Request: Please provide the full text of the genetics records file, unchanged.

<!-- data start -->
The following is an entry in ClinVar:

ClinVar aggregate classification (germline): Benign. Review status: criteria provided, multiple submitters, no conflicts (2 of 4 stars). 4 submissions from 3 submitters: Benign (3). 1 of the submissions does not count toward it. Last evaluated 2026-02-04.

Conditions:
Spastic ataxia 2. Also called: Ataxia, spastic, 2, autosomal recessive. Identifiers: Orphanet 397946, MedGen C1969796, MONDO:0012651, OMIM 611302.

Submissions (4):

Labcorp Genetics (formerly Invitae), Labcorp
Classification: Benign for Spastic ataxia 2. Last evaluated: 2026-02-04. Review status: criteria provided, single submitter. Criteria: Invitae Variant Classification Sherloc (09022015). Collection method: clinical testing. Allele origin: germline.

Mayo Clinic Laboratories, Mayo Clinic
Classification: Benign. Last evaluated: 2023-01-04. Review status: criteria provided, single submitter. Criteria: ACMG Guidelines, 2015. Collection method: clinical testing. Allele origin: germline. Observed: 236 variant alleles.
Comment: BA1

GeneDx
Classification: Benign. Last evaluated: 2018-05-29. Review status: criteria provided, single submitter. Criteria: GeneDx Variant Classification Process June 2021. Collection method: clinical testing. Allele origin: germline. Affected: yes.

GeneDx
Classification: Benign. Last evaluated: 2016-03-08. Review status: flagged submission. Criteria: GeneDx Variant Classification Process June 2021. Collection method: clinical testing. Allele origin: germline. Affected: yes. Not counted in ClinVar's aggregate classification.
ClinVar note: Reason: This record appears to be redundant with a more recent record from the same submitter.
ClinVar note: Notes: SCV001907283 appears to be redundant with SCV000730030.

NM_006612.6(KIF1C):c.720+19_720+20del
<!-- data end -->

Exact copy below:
The following is an entry in ClinVar:

ClinVar aggregate classification (germline): Benign. Review status: criteria provided, multiple submitters, no conflicts (2 of 4 stars). 4 submissions from 3 submitters: Benign (3). 1 of the submissions does not count toward it. Last evaluated 2026-02-04.

Conditions:
Spastic ataxia 2. Also called: Ataxia, spastic, 2, autosomal recessive. Identifiers: Orphanet 397946, MedGen C1969796, MONDO:0012651, OMIM 611302.

Submissions (4):

Labcorp Genetics (formerly Invitae), Labcorp
Classification: Benign for Spastic ataxia 2. Last evaluated: 2026-02-04. Review status: criteria provided, single submitter. Criteria: Invitae Variant Classification Sherloc (09022015). Collection method: clinical testing. Allele origin: germline.

Mayo Clinic Laboratories, Mayo Clinic
Classification: Benign. Last evaluated: 2023-01-04. Review status: criteria provided, single submitter. Criteria: ACMG Guidelines, 2015. Collection method: clinical testing. Allele origin: germline. Observed: 236 variant alleles.
Comment: BA1

GeneDx
Classification: Benign. Last evaluated: 2018-05-29. Review status: criteria provided, single submitter. Criteria: GeneDx Variant Classification Process June 2021. Collection method: clinical testing. Allele origin: germline. Affected: yes.

GeneDx
Classification: Benign. Last evaluated: 2016-03-08. Review status: flagged submission. Criteria: GeneDx Variant Classification Process June 2021. Collection method: clinical testing. Allele origin: germline. Affected: yes. Not counted in ClinVar's aggregate classification.
ClinVar note: Reason: This record appears to be redundant with a more recent record from the same submitter.
ClinVar note: Notes: SCV001907283 appears to be redundant with SCV000730030.

NM_006612.6(KIF1C):c.720+19_720+20del